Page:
- Microsoft's new Lite OS could take on Chrome OS
- It will share its core with Windows 10
Rumours of a Microsoft equivalent to the well-established Chrome OS have been making rounds on the internet for a few weeks now. It has been referred to in the past as “Windows Lite” but it appears we have an accurate name now. Brad Sams of Petri believes Microsoft’s new operating system will be called Lite OS and is currently codenamed “Santorini”. Microsoft is reportedly working very hard to bring the software out as soon as possible. When it releases, Lite OS will target Chromebooks, which are mostly entry-level laptops that run Chrome OS.
Though Lite OS is expected to be launched as a standalone operating system for PCs with basic specifications, it’s believed to share its core with Windows. The Petri writer went so far as to develop a mockup of Lite OS’ user interface. “The mockup I created at the top of this post is an accurate portrayal of what the OS looks like in its current iteration. Despite the updated UI, the OOBE (Out of Box Experience) is still similar to that of Windows 10,” writes Sams.
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Microsoft's Lite OS is reportedly aimed at dual-screen and Chrome OS-powered devices
While it may appear as if Microsoft is splitting its Windows 10 operating system into two streams (one for light users and another for heavy users), Sams is convinced that that’s not the case. Lite OS will eventually cover most of the functionality found in Windows 10 today. Lite OS is predicted to run only Universal Windows Platform (UWP) apps and Progressive Web Apps (PWAs) at the moment but may include support for traditional Win32 applications in the future.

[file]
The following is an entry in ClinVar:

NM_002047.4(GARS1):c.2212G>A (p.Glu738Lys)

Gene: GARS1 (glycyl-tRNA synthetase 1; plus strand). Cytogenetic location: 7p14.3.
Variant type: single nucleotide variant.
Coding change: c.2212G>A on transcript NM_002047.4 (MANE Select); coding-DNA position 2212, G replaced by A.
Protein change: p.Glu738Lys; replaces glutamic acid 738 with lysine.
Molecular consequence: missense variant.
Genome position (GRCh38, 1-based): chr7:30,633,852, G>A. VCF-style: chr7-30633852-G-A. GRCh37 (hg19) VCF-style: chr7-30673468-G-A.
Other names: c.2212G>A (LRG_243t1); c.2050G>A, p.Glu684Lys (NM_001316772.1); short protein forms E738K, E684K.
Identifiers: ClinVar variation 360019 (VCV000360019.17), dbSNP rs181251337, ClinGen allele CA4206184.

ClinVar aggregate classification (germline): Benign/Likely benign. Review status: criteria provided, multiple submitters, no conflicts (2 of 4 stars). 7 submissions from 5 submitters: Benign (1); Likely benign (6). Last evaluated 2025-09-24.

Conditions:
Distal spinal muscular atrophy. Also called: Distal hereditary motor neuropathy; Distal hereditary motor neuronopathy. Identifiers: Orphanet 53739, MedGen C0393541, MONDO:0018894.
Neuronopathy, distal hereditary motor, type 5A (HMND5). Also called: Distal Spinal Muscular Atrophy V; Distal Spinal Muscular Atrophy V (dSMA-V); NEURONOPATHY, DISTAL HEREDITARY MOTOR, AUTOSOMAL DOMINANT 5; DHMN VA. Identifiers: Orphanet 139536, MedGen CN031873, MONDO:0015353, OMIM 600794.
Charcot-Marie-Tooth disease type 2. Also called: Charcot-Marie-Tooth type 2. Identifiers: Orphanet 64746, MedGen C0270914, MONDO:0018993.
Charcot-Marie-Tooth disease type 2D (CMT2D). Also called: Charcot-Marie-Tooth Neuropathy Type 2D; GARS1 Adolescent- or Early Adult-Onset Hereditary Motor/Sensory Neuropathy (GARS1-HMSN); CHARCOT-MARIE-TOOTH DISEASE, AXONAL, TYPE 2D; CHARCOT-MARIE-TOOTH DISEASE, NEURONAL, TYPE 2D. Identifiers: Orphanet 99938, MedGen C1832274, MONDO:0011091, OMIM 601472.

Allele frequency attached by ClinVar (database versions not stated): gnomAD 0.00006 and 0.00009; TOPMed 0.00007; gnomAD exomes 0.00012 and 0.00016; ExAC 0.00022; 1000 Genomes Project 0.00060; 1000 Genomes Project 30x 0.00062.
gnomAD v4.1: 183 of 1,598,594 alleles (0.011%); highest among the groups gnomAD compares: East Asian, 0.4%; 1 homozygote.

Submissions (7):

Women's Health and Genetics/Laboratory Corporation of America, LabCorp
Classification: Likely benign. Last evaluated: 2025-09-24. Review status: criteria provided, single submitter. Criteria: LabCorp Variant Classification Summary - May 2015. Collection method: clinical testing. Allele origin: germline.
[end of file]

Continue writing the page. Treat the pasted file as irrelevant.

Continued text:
This isn’t Microsoft’s first attempt at creating a Windows spin-off that’s designed to run on entry-level PCs. Windows RT was born out of Windows 8.1 in 2012 in an attempt to cater to “thin and light PCs that have extended battery life and are designed for life on the go”. Windows RT was received rather badly during its time but there is a chance Lite OS will win where Windows RT failed. For beginners, both the quality and quantity of UWP apps on the Microsoft Store have increased. Also, Microsoft is working hard to make many traditional Win32 applications UWP apps. With any luck, laptops under the Rs 25,000 mark could ship with Lite OS in the near future instead of DOS or Linux.
Inline image courtesy: Petri
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